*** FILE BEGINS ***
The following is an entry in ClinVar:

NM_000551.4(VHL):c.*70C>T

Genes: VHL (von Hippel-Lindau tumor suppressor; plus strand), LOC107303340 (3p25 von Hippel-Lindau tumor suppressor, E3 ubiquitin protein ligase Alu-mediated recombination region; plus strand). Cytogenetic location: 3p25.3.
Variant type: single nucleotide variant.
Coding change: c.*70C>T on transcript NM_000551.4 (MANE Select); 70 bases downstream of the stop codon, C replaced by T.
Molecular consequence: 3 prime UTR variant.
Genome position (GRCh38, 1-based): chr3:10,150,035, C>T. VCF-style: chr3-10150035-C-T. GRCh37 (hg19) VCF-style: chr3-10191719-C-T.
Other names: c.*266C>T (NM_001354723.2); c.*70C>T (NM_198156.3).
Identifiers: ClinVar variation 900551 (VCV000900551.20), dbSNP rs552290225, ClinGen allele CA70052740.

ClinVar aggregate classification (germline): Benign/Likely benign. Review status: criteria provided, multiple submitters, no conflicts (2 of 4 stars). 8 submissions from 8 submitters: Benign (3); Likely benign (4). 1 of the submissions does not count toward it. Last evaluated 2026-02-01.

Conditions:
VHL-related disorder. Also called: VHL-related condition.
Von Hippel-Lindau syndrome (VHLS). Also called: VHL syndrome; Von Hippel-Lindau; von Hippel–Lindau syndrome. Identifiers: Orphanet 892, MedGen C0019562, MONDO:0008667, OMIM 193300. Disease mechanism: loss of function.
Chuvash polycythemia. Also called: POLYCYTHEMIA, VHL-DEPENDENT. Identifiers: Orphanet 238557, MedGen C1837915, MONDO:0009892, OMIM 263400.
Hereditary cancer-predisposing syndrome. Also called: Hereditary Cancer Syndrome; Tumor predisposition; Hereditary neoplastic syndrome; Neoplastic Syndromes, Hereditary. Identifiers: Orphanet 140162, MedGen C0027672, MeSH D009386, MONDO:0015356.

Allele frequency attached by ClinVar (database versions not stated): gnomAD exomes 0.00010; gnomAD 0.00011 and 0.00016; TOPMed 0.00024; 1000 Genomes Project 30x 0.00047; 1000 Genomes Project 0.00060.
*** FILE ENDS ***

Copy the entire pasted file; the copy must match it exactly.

The following is an entry in ClinVar:

NM_000551.4(VHL):c.*70C>T

Genes: VHL (von Hippel-Lindau tumor suppressor; plus strand), LOC107303340 (3p25 von Hippel-Lindau tumor suppressor, E3 ubiquitin protein ligase Alu-mediated recombination region; plus strand). Cytogenetic location: 3p25.3.
Variant type: single nucleotide variant.
Coding change: c.*70C>T on transcript NM_000551.4 (MANE Select); 70 bases downstream of the stop codon, C replaced by T.
Molecular consequence: 3 prime UTR variant.
Genome position (GRCh38, 1-based): chr3:10,150,035, C>T. VCF-style: chr3-10150035-C-T. GRCh37 (hg19) VCF-style: chr3-10191719-C-T.
Other names: c.*266C>T (NM_001354723.2); c.*70C>T (NM_198156.3).
Identifiers: ClinVar variation 900551 (VCV000900551.20), dbSNP rs552290225, ClinGen allele CA70052740.

ClinVar aggregate classification (germline): Benign/Likely benign. Review status: criteria provided, multiple submitters, no conflicts (2 of 4 stars). 8 submissions from 8 submitters: Benign (3); Likely benign (4). 1 of the submissions does not count toward it. Last evaluated 2026-02-01.

Conditions:
VHL-related disorder. Also called: VHL-related condition.
Von Hippel-Lindau syndrome (VHLS). Also called: VHL syndrome; Von Hippel-Lindau; von Hippel–Lindau syndrome. Identifiers: Orphanet 892, MedGen C0019562, MONDO:0008667, OMIM 193300. Disease mechanism: loss of function.
Chuvash polycythemia. Also called: POLYCYTHEMIA, VHL-DEPENDENT. Identifiers: Orphanet 238557, MedGen C1837915, MONDO:0009892, OMIM 263400.
Hereditary cancer-predisposing syndrome. Also called: Hereditary Cancer Syndrome; Tumor predisposition; Hereditary neoplastic syndrome; Neoplastic Syndromes, Hereditary. Identifiers: Orphanet 140162, MedGen C0027672, MeSH D009386, MONDO:0015356.

Allele frequency attached by ClinVar (database versions not stated): gnomAD exomes 0.00010; gnomAD 0.00011 and 0.00016; TOPMed 0.00024; 1000 Genomes Project 30x 0.00047; 1000 Genomes Project 0.00060.